VACANCY RATES BY LOCATION TYPE
In line with the net change results, shopping centres saw vacancy rates increase the fastest of any location type in H1 2020. Vacancy jumped from 15.6% in H1 2020 to 19.4% in H1 2021, an increase of 3.8% in the six-month period. This is the largest half-year increase tracked by Local Data Company since 2013.
Regional Vacancy Rates
Vacancy has risen by more than 1% across all GB regions since H1 2020. Scotland has seen the lowest vacancy rate rise of 1.1%, despite facing some of the toughest restrictions since the onset of the pandemic. This could be due to a higher percentage of stores in the country that remain temporarily closed and are yet to have their fate decided (6.8%). Scottish operators will also benefit from business rates relief up until the end of March 2022, ending much later than England which will cause a slight time lag on the impact to vacancy across the country.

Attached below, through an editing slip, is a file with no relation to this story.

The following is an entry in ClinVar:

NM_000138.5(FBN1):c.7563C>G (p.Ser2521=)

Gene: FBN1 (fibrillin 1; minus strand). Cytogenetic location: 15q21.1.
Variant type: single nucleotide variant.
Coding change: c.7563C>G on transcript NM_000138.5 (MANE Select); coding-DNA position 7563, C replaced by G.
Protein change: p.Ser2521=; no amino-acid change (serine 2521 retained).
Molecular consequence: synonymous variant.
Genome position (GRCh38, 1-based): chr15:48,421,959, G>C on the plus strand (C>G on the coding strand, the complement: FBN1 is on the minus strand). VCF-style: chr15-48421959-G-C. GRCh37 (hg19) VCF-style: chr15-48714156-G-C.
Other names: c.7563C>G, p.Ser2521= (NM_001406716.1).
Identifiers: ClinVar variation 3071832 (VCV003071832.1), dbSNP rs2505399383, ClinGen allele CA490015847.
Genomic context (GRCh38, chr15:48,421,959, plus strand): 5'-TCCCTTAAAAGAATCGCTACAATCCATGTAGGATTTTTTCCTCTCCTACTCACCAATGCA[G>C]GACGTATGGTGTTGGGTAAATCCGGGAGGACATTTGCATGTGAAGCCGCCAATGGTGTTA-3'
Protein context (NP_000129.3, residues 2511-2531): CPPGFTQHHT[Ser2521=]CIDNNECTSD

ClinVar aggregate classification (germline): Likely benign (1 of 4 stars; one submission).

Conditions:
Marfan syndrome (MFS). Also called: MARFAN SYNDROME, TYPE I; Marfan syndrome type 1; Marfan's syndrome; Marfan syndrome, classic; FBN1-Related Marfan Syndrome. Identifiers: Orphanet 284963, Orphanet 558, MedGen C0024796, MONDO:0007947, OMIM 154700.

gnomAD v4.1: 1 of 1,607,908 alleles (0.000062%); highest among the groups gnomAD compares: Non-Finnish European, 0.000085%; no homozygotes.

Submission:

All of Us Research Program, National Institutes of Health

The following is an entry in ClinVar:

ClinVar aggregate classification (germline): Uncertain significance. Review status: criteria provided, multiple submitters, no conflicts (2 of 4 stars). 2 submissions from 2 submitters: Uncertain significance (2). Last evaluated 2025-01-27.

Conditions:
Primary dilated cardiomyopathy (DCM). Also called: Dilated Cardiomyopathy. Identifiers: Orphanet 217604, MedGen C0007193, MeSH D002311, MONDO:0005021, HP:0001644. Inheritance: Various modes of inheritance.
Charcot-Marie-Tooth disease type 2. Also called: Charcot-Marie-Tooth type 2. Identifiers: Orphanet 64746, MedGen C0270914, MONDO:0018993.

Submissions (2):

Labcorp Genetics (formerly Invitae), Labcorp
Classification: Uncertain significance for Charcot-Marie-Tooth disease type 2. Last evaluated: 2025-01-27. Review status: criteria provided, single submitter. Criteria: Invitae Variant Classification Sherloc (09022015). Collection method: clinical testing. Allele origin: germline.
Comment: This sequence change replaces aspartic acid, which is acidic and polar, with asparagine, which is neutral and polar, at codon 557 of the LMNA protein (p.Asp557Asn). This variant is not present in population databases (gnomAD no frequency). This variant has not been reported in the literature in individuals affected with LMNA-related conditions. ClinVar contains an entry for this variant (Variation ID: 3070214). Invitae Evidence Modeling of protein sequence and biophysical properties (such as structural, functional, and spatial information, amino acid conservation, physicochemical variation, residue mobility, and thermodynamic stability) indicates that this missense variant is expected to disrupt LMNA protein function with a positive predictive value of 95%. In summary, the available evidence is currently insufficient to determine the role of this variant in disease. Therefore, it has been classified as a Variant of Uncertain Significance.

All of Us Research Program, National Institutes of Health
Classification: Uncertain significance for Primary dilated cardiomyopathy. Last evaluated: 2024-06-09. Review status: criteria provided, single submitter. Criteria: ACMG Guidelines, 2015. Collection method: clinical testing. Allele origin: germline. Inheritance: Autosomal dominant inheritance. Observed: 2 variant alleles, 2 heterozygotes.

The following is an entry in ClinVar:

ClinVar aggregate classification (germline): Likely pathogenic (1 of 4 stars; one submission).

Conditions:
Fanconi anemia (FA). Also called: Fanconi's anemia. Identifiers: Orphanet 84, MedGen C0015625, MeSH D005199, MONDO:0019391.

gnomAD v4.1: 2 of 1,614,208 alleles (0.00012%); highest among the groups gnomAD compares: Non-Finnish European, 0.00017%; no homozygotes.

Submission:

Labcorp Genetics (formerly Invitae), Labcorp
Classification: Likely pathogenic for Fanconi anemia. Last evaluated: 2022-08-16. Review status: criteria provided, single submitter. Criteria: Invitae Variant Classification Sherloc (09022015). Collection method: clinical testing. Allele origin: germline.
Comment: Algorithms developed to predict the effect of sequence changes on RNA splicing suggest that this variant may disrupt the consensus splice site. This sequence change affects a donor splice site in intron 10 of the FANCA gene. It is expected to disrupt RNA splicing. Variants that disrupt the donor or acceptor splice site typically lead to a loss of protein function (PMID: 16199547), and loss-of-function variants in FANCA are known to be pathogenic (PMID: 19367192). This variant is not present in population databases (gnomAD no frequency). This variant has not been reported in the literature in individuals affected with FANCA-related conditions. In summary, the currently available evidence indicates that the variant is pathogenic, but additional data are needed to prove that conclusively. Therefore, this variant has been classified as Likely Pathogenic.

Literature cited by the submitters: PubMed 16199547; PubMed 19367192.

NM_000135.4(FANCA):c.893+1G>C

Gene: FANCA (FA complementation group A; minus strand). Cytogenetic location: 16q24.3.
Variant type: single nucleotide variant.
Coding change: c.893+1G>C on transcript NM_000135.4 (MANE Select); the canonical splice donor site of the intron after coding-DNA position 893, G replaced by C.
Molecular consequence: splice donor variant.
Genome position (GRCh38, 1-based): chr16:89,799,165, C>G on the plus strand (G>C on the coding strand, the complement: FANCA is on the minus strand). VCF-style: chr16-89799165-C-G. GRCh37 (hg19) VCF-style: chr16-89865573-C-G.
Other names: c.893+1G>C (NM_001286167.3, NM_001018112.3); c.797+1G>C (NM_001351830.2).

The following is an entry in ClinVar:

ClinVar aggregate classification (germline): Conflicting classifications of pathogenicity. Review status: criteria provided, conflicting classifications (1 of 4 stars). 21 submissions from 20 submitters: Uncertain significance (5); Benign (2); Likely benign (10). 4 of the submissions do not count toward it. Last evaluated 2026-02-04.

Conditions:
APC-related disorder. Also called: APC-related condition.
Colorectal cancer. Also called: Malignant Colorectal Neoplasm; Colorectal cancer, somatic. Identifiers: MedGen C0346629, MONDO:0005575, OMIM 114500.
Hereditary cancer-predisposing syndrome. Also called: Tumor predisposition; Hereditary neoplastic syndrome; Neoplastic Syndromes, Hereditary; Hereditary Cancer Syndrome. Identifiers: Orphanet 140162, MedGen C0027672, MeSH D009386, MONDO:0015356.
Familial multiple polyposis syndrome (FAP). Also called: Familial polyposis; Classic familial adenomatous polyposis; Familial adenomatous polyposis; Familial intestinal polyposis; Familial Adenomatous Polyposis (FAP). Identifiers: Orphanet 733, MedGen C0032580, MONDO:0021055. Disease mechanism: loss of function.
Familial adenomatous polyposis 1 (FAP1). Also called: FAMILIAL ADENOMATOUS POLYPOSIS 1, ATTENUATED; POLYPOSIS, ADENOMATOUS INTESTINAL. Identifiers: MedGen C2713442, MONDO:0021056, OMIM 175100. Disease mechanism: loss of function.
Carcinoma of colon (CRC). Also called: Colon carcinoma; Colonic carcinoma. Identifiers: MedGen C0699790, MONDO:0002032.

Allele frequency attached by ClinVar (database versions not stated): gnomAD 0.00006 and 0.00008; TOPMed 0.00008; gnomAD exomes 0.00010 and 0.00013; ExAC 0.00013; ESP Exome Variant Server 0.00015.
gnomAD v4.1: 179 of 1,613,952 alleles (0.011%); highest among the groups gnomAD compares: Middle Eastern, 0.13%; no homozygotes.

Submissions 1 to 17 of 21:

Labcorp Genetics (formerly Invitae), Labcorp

Compared to H1 2019, the biggest increases in vacancy rate have been seen across Greater London (+4.0%), the Northeast (+3.7%) and Wales (+3.6%). Vacancy in the Northeast is particularly concerning as it now sits at over 20%, meaning that more than 1 in 5 shops are vacant across the region. Government measures such as the new Levelling Up Fund will go some way to support the regions and towns that need the most assistance. These will be locations which have seen a sharp retreat of national chains in recent years and now find themselves with an oversupply of retail and leisure units. Tactics previously utilised in the Southeast, such as redeveloping retail property into residential, may not be appropriate for areas with lower demand for housing. Landlords and place-makers will need to think more broadly about creative solutions which meet the needs of these communities.
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